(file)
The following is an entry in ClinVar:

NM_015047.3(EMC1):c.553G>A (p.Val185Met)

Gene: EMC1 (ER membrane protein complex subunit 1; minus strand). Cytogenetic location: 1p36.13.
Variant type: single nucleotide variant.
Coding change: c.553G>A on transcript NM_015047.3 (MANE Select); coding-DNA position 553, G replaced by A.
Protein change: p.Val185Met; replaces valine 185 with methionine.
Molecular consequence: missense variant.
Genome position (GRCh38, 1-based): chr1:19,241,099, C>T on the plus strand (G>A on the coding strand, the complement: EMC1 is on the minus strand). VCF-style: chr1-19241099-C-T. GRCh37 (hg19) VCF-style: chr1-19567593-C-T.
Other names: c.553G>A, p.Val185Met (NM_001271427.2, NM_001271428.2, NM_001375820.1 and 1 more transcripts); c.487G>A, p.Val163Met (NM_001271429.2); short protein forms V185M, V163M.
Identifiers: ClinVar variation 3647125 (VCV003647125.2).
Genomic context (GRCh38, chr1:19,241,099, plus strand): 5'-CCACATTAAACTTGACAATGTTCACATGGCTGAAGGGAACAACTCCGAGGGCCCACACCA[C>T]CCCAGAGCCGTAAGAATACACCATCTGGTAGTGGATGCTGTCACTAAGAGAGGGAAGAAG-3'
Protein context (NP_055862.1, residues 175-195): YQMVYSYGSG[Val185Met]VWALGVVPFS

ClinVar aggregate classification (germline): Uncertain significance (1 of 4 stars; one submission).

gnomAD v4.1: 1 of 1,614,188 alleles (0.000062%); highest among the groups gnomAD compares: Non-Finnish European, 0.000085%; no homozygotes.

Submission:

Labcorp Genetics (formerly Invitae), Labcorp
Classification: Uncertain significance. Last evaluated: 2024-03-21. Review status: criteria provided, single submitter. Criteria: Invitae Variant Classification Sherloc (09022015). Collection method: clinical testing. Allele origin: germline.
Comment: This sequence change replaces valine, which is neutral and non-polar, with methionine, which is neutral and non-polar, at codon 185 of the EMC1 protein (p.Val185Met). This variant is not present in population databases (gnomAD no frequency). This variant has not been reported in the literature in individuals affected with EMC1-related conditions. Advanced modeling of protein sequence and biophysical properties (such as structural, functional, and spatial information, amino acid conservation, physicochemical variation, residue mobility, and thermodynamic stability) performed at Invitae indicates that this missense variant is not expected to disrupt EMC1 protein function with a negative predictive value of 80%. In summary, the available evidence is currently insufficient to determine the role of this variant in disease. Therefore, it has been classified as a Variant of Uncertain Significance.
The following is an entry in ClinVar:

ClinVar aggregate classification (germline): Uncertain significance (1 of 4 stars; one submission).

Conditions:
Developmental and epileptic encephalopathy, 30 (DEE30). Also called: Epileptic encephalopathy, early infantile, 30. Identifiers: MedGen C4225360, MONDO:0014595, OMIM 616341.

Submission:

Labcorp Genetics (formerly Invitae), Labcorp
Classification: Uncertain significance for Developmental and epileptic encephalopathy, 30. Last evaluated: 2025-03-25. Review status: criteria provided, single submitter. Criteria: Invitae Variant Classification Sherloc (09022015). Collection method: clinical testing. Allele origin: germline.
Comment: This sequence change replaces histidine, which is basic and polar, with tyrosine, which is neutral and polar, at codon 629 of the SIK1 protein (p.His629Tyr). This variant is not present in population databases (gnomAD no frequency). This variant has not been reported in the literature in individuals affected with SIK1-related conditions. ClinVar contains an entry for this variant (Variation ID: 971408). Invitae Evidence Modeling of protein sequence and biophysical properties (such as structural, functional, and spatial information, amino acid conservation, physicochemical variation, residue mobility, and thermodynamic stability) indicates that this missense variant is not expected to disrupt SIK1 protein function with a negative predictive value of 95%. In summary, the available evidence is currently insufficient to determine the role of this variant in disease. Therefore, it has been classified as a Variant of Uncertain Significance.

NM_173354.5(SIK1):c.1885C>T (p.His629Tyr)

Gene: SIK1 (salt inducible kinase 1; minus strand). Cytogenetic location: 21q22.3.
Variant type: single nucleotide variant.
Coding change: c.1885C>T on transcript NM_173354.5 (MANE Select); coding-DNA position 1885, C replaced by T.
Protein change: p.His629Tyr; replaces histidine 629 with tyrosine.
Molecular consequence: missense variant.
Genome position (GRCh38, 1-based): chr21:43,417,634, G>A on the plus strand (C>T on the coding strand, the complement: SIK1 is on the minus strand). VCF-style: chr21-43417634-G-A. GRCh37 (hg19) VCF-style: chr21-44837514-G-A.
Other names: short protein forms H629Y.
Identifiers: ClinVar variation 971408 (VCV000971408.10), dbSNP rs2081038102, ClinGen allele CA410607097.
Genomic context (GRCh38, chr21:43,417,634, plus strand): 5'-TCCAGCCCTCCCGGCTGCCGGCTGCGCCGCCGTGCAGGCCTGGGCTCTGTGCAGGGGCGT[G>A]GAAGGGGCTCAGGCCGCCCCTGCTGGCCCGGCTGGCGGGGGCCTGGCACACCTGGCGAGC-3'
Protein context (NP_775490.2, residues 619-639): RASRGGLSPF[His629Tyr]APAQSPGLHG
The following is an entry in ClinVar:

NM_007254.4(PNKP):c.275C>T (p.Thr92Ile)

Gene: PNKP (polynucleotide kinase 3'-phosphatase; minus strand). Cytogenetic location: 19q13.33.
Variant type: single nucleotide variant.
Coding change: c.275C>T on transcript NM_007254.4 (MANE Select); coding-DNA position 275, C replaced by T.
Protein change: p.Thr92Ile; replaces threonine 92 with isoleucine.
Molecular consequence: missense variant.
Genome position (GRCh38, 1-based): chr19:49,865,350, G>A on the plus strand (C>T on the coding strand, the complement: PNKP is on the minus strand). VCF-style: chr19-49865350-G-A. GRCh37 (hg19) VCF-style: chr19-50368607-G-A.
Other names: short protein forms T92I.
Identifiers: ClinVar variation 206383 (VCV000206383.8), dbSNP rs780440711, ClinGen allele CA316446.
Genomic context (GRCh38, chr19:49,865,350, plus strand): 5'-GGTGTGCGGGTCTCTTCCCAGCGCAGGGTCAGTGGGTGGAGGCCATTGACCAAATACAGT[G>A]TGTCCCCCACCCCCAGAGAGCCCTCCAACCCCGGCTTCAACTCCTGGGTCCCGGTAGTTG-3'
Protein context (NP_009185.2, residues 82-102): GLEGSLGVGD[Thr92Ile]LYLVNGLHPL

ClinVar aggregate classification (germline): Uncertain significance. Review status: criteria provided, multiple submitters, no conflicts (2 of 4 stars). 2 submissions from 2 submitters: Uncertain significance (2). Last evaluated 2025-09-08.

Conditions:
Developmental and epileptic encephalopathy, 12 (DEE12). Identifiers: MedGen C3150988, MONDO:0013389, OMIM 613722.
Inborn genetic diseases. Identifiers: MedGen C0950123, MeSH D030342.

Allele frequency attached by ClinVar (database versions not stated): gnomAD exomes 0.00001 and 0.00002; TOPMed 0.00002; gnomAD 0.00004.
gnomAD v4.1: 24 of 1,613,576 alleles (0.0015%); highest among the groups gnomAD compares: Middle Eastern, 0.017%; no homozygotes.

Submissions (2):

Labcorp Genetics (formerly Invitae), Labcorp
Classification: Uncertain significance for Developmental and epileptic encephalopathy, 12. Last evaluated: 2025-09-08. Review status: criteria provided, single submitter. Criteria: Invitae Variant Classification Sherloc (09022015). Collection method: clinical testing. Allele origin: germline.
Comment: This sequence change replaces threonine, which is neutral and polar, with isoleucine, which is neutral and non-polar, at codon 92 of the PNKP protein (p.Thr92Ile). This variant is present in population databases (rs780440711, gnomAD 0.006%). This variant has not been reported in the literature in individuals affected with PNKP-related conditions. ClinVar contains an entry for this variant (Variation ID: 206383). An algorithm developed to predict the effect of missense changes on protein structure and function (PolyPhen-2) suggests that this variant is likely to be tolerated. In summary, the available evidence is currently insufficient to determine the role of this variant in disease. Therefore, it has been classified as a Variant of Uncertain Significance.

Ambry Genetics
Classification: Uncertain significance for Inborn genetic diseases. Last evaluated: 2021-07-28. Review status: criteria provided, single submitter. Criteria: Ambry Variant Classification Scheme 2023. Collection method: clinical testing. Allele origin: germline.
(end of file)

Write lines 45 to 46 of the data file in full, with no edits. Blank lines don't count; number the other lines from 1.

Genome position (GRCh38, 1-based): chr19:49,865,350, G>A on the plus strand (C>T on the coding strand, the complement: PNKP is on the minus strand). VCF-style: chr19-49865350-G-A. GRCh37 (hg19) VCF-style: chr19-50368607-G-A.
Other names: short protein forms T92I.